the subdirectory (within the working directory) that contains the test set, or the collection of texts that are used to test the effectiveness of the discriminative features extracted from the training set. In the case of authorship attribution e.g., this set might contain works of non-disputed authorship, in order to check whether a classification procedure attribute the tets texts to their correct author. This set contains ‘new’ or ‘unseen’ data (e.g. anonymous samples or samples of disputed authorship in the case of authorship studies). If not specified, the default subdirectory secondary_set will be used.

...

any variable as produced by stylo.default.settings() can be set here to overwrite the default values.

Details

There are numerous additional options that are passed to this function; so far, they are all loaded when stylo.default.settings() is executed (it will be invoked automatically from inside this function); the user can set/change them in the GUI.

Value

The function returns an object of the class stylo.results: a list of variables, including tables of word frequencies, vector of features used, a distance table and some more stuff. Additionally, depending on which options have been chosen, the function produces a number of files used to save the results, features assessed, generated tables of distances, etc.

Author(s)

Maciej Eder, Mike Kestemont

References

Eder, M., Rybicki, J. and Kestemont, M. (2016). Stylometry with R: a package for computational text analysis. "R Journal", 8(1): 107-21.

Burrows, J. F. (2002). "Delta": a measure of stylistic difference and a guide to likely authorship. "Literary and Linguistic Computing", 17(3): 267-87.

Jockers, M. L. and Witten, D. M. (2010). A comparative study of machine learning methods for authorship attribution. "Literary and Linguistic Computing", 25(2): 215-23.

Argamon, S. (2008). Interpreting Burrows's Delta: geometric and probabilistic foundations. "Literary and Linguistic Computing", 23(2): 131-47.

See Also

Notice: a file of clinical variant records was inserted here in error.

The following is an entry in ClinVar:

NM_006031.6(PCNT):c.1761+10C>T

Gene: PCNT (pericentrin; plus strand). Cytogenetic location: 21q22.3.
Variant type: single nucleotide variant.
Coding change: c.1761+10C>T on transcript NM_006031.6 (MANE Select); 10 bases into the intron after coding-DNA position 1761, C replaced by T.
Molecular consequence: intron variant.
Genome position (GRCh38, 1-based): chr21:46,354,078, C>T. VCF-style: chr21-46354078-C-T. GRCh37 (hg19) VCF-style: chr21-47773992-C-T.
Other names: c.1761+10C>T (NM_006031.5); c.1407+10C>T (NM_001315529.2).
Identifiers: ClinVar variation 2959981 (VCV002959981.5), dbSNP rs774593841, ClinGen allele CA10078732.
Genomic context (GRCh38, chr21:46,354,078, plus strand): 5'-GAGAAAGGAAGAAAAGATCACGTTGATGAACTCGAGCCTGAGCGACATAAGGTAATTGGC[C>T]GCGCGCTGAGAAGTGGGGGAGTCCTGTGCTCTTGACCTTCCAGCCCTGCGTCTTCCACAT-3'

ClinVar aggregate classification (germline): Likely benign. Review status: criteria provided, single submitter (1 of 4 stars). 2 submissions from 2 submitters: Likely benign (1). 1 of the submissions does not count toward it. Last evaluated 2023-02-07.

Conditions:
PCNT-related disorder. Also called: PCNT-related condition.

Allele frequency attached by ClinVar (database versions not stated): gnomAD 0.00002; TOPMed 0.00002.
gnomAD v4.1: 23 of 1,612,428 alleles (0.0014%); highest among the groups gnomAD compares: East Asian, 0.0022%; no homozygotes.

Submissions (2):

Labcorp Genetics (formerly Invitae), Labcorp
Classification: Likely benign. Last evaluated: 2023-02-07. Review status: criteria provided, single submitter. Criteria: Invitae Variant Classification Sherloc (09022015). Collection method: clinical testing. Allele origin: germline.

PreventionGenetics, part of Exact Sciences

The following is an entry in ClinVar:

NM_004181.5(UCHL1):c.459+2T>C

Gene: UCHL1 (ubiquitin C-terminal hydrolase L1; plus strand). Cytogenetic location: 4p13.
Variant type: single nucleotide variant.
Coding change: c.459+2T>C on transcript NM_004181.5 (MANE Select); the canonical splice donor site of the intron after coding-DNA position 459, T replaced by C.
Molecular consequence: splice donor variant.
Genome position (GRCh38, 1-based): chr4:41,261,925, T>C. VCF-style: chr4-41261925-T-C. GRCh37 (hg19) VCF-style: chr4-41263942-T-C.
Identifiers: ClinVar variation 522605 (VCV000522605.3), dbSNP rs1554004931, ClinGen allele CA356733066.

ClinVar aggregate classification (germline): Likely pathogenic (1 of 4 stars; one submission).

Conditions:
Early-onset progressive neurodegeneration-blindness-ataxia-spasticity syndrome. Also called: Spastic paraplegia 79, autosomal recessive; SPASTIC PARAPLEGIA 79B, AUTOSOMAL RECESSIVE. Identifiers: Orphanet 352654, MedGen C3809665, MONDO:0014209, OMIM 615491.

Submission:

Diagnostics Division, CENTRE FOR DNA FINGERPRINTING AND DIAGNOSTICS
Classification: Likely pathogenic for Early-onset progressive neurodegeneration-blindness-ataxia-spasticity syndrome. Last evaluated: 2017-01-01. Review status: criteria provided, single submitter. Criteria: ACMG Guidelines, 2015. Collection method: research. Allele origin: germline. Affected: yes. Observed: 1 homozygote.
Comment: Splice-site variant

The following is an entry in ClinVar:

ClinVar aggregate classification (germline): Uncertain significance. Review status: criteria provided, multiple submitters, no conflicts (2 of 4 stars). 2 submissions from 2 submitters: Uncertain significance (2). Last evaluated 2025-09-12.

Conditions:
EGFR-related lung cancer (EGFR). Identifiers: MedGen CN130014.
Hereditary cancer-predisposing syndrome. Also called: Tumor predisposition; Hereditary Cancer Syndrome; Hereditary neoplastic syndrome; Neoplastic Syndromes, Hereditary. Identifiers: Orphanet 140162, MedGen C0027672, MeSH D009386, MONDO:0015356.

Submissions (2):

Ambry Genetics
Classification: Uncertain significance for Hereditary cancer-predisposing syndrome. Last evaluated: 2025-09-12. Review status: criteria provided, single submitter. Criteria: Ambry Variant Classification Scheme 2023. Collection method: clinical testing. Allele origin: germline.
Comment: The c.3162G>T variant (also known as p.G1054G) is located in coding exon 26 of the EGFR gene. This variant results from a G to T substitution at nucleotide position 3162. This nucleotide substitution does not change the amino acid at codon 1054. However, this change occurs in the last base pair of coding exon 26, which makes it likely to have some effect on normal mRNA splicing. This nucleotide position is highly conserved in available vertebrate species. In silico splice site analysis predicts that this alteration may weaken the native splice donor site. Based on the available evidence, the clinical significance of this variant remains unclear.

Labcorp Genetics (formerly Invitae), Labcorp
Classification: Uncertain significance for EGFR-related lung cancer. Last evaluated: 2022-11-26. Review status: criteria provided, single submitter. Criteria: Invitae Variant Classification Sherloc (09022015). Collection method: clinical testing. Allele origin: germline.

stylo, rolling.delta, oppose

Examples

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## Not run: 
# standard usage (it builds a corpus from a collection of text files):
classify()


# loading word frequencies from two tab-delimited files:
classify(training.frequencies = "table_with_training_frequencies.txt",
         test.frequencies = "table_with_test_frequencies.txt")

         
# using two existing sub-corpora (a list containing tokenized texts):
txt1 = c("now", "i", "am", "alone", "o", "what", "a", "slave", "am", "i")
txt2 = c("what", "do", "you", "read", "my", "lord")
  setTRAIN = list(txt1, txt2)
  names(setTRAIN) = c("hamlet_sample1","polonius_sample1")
txt4 = c("to", "be", "or", "not", "to", "be")
txt5 = c("though", "this", "be", "madness", "yet", "there", "is", "method")
txt6 = c("the", "rest", "is", "silence")
  setTEST = list(txt4, txt5, txt6)
  names(setTEST) = c("hamlet_sample2", "polonius_sample2", "uncertain_1")
classify(training.corpus = setTRAIN, test.corpus = setTEST)


# using a custom set of features (words, n-grams) to be analyzed:
my.selection.of.function.words = c("the", "and", "of", "in", "if", "into", 
                                   "within", "on", "upon", "since")
classify(features = my.selection.of.function.words)


# loading a custom set of features (words, n-grams) from a file:
classify(features = "wordlist.txt")


# batch mode, custom name of corpus directories:
my.test = classify(gui = FALSE, training.corpus.dir = "TrainingSet",
       test.corpus.dir = "TestSet")
summary(my.test)


# batch mode, character 3-grams requested:
classify(gui = FALSE, analyzed.features = "c", ngram.size = 3)


## End(Not run)

stylo documentation built on Oct. 9, 2018, 1:04 a.m.